Eleusis Benefit Corp. PBC, of New York, said research published in Elsevier's Life Sciences demonstrated the anti-inflammatory properties of serotonin 2A receptor (5-HT2A) agonists in a translational model of chronic asthma, a disease characterized by chronic allergic inflammatory response. Eleusis is pursuing the therapeutic potential of 5-HT2A agonists, also known as psychedelics, to treat inflammatory diseases. The study highlighted the capacity of 5-HT2A agonists to reverse airway hyperresponsiveness and to reduce associated pulmonary inflammation and mucus overproduction and also suggested the capability of 5-HT2A agonists to reverse airway structural remodeling. In the mouse model of chronic asthma, the study observed a 70% reduction in asthma-induced collagen deposition, associated with pulmonary fibrosis.

Enterprise Therapeutics Ltd., of Brighton, U.K., said it was awarded up to £5.7 million (US$7 million) in milestone-related funding under the Therapeutics Development Award program from the Cystic Fibrosis (CF) Foundation to support development up to the end of phase II for ETD-002, a TMEM16A potentiator targeting the treatment of individuals with CF independent of their transmembrane conductance regulator mutation type. By enhancing the activity of TMEM16A, ETD-002 is designed to increase anion and fluid flow into the airways, thinning the mucus and increasing its clearance from the airways. (See BioWorld, April 13, 2018.)

Generex Biotechnology Corp., of Miramar, Fla., said it plans a merger transaction with a public company to list the common stock of its subsidiary, Nugenerex Immuno-Oncology, as an independent, publicly traded company. Generex said an annual report on Form 10-K will include audited financial statements for the legal documentation and filing for the merger, with shares of Nugenerex expected to be quoted on a public exchange by the end of November. The merger is designed to help advance the company's Ii-Key technology and AE-37 immunotherapeutic vaccine program, currently enrolling a phase II trial to establish the recommended dose in combination with Keytruda (pembrolizumab, Merck & Co. Inc.) to enhance tumor-specific immune response and show efficacy in individuals with advanced triple-negative breast cancer.

Ichnos Sciences Inc., of Paramus, N.J., a spin-off of Glenmark Holding SA, said it has launched and will focus on its pipeline that includes five clinical-stage assets in oncology, autoimmune disease and pain by deploying its bispecific antibodies based on the T-cell receptor platform. The company has two research centers, a GMP biologics manufacturing facility and 350 employees. Its CD38xCD3 bispecific antibody, GBR-1342, is under development for relapsed and refractory multiple myeloma. Also, GBR-1302, a HER2xCD3 bispecific antibody, is being evaluated for HER2-positive breast cancer. Data readouts for both candidates are expected in 2021. Also in the pipeline is GBR-830, an anti-OX40 monoclonal antibody in phase IIb development for the treatment of moderate to severe atopic dermatitis, and GRC-27864, a non-opioid, potent, selective and orally bioavailable inhibitor of microsomal prostaglandin E synthase-1 being evaluated in phase IIb studies for osteoarthritic pain. GRC-17536, a non-opioid TRPA1 antagonist, has completed a phase IIa proof-of-concept study in patients with painful diabetic peripheral neuropathy.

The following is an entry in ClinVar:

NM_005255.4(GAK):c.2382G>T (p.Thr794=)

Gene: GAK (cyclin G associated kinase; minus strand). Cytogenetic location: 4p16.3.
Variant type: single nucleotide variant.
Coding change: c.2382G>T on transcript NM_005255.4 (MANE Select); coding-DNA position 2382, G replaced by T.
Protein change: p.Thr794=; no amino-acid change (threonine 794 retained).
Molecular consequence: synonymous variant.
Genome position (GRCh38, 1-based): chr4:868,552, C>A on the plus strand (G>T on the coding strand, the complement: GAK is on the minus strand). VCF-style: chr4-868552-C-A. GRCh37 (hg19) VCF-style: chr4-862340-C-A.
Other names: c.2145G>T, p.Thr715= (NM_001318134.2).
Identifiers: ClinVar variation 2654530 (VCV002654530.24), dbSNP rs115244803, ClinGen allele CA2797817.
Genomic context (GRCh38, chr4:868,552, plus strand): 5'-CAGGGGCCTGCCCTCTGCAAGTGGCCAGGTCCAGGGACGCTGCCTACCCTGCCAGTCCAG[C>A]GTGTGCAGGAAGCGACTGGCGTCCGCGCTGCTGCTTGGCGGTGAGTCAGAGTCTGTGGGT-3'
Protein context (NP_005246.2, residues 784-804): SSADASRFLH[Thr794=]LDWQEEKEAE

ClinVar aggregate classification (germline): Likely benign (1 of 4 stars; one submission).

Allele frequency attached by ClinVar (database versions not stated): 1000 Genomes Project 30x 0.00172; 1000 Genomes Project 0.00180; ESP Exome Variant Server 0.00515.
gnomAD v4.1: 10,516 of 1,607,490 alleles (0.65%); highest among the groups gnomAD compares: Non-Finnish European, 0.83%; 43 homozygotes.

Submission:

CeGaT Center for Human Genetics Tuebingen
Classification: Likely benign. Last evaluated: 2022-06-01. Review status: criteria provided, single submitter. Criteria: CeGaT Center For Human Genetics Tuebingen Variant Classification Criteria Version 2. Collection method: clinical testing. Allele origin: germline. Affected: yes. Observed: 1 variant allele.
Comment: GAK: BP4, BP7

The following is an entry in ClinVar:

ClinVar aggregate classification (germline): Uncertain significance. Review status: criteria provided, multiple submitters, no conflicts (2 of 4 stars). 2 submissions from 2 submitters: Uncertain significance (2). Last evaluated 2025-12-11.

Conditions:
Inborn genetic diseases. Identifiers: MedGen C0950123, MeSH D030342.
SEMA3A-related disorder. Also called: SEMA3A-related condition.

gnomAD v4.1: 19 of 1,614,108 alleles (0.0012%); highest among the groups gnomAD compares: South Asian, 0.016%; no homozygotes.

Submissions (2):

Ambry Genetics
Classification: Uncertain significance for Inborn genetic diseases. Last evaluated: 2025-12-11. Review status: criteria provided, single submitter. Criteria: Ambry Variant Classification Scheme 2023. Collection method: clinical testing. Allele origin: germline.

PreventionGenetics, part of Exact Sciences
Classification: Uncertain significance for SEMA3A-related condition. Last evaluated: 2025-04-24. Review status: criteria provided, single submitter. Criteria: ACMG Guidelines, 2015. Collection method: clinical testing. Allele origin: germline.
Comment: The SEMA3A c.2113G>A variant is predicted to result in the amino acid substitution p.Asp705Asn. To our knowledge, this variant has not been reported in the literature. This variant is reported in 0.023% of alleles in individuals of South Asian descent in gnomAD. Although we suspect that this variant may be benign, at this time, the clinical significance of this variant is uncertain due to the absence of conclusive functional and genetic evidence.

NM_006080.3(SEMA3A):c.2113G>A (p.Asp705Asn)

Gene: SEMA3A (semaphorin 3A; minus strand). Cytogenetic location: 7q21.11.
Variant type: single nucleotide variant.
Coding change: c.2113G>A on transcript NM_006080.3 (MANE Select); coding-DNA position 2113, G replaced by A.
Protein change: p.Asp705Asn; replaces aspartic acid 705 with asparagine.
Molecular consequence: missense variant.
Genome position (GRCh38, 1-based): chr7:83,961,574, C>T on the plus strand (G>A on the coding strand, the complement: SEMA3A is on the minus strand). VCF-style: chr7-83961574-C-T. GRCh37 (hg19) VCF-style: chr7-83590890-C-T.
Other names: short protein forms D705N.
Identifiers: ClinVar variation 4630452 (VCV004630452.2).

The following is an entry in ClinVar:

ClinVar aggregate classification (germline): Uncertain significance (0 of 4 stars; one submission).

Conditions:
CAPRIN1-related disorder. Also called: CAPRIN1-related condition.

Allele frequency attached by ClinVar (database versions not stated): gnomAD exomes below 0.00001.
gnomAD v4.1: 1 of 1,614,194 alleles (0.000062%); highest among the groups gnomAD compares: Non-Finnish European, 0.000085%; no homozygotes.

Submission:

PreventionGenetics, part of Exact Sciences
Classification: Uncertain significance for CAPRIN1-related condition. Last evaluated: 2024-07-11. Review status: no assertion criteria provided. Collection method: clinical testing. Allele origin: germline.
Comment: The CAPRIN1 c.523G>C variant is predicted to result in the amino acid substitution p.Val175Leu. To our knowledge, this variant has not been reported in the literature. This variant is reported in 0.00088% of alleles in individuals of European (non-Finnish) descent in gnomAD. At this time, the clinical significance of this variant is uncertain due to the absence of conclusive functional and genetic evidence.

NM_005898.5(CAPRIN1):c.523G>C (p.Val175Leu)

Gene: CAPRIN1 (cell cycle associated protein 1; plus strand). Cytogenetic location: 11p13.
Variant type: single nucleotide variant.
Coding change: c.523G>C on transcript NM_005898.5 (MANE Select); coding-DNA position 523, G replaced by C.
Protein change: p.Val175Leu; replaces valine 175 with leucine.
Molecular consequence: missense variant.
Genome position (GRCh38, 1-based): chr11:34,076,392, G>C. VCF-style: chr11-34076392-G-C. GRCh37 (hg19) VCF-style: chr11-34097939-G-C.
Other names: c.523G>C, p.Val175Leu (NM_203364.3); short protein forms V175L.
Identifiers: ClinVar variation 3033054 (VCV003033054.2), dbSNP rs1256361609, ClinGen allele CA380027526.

Oncolytics Biotech Inc., of Calgary, Alberta, said the results of a metanalysis of 13 clinical studies of the company's systemically delivered oncolytic reovirus, pelareorep, were presented at the International Oncolytic Virus Conference. The analyses examined the effectiveness of viral replication within the tumors of patients treated systemically with pelareorep. The data demonstrated that, unlike other oncolytic viruses that require intratumoral delivery, intravenous systemic delivery of pelareorep resulted in 81% of patient tumor samples across multiple types of cancer testing positive for virus replication, with no infection in normal tissue. Those results are from studies across a broad range of solid and liquid tumors, including metastatic disease.